The asnad is weak, so the passage shouldn't be put at the top of the page. You could mention it, but the way you say it, excludes other actions that are considered jihad e.g. speaking out against an oppressive ruler, going to haj. For these two examples, there are sahih hadiths. --Aidfarh 23:12, 12 May 2004 (UTC)
That's a useful addition you just made; I wasn't aware of those hadiths. Thanks! As for the placement, I'm not sure; the hadith is weak, but it's also very commonly cited. - Mustafaa 23:36, 12 May 2004 (UTC)
I heard that Arabic speakers use the word Jihad in much the same way English speakers use the word "crusade", and visa versa. For example, Jihad to english speakers means holy war, just like crusade to arabic speakers means holy war. In english, a crusade can be used to mean to further a cause, which is from what I understand what jihad means in arabic. Just some notes. Earl Andrew 06:26, 11 Jul 2004 (UTC)
what does this mean?
- Note: Jihad in the term of War (Arabic: qital) today only applied as a self-defense action against any states (or any institution) that attack or waging war on the Islam states. The terrorism against civillians itself is denounced by Islam. The jihad against State of Israel performed by Palestinians is permitted as the self defense act.Quran 22:39-40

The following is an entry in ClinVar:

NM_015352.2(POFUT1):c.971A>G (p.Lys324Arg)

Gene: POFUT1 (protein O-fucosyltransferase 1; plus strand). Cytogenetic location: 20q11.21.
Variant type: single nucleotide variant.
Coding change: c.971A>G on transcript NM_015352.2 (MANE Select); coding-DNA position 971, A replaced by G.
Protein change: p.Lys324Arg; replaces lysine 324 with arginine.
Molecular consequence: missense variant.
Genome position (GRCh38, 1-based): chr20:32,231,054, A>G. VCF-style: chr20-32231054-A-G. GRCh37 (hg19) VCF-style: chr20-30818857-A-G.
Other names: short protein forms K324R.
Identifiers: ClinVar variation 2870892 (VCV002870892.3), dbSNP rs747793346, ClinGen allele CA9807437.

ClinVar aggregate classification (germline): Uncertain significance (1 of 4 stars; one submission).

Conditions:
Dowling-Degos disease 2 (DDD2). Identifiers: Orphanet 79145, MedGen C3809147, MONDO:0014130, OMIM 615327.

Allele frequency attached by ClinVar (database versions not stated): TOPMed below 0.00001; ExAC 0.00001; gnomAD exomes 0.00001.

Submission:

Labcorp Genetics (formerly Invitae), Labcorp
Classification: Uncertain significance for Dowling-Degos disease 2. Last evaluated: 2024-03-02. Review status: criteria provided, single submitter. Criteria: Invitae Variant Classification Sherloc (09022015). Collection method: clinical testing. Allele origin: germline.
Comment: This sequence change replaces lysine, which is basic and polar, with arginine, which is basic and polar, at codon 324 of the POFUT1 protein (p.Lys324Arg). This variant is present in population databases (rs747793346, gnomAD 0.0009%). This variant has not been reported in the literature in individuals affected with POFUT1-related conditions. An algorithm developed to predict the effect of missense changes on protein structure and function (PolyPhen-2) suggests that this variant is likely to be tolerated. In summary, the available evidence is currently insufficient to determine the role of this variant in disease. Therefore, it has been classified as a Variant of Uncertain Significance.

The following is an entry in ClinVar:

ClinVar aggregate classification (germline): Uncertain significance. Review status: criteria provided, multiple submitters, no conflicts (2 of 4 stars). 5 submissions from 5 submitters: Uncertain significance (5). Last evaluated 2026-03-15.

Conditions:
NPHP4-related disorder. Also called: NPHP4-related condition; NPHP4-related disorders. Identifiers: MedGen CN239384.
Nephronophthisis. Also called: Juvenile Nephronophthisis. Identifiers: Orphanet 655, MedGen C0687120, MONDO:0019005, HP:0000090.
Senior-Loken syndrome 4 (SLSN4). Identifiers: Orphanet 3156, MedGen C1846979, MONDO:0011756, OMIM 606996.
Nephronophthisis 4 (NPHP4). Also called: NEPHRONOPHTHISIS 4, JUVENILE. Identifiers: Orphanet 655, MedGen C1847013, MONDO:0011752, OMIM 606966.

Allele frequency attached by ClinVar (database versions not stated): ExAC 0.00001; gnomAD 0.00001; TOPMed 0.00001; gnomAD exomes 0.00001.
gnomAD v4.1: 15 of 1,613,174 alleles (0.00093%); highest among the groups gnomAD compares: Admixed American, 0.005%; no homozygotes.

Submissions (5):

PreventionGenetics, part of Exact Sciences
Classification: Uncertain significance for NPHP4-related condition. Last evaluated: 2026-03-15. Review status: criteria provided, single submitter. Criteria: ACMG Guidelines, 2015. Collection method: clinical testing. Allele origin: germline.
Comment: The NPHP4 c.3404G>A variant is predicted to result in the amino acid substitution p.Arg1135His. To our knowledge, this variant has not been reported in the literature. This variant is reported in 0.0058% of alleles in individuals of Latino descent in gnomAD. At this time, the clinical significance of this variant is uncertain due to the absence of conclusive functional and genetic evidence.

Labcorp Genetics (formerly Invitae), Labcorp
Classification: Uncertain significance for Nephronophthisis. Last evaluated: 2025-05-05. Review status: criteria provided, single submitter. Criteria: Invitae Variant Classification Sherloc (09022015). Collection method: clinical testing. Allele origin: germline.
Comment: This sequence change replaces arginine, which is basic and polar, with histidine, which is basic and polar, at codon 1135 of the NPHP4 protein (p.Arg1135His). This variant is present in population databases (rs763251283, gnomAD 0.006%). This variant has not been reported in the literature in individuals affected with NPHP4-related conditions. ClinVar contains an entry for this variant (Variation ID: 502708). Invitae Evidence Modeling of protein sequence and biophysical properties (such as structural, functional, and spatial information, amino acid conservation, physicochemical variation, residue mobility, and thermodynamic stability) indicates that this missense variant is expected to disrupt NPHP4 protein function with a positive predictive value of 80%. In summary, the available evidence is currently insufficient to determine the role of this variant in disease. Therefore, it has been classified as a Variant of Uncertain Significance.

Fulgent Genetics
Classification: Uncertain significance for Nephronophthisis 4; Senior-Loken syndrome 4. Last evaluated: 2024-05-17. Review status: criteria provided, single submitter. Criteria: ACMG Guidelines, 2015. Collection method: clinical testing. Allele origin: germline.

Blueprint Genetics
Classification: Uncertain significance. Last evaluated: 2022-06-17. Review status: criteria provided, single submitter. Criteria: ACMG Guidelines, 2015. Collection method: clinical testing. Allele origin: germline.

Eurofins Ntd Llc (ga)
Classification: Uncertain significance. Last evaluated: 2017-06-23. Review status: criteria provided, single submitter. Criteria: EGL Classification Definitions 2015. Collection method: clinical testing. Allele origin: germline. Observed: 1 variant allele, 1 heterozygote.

I'm not sure exactly what this line means and I'm not sure how it adds anything to the discussion above it. I am removing it.
out-of-context quotations: good encyclopedia material or malarkey?
- “Against them make ready your strength to the utmost of your power, including steeds of war, to strike terror into (the hearts of) the enemies, of Allah and your enemies, and others besides, whom ye may not know, but whom Allah doth know. ” Surah 8:60
This one is at least relevant: it is from a section outlining the Muslim theory of warfare. However, without the next ayah, this quotation is misleading to say the least:
- "But if the enemy incline towards peace, do thou (also) incline towards peace, and trust in Allah: for He is One that heareth and knoweth (all things)." Surah 8:61
Was this rather crucial omission intentional or accidental?
- Notice the "and trust in Allah" requirement. In the case of the Jews, they would rather be killed a Jew than convert to Islam. What this is actually saying is "convert or die".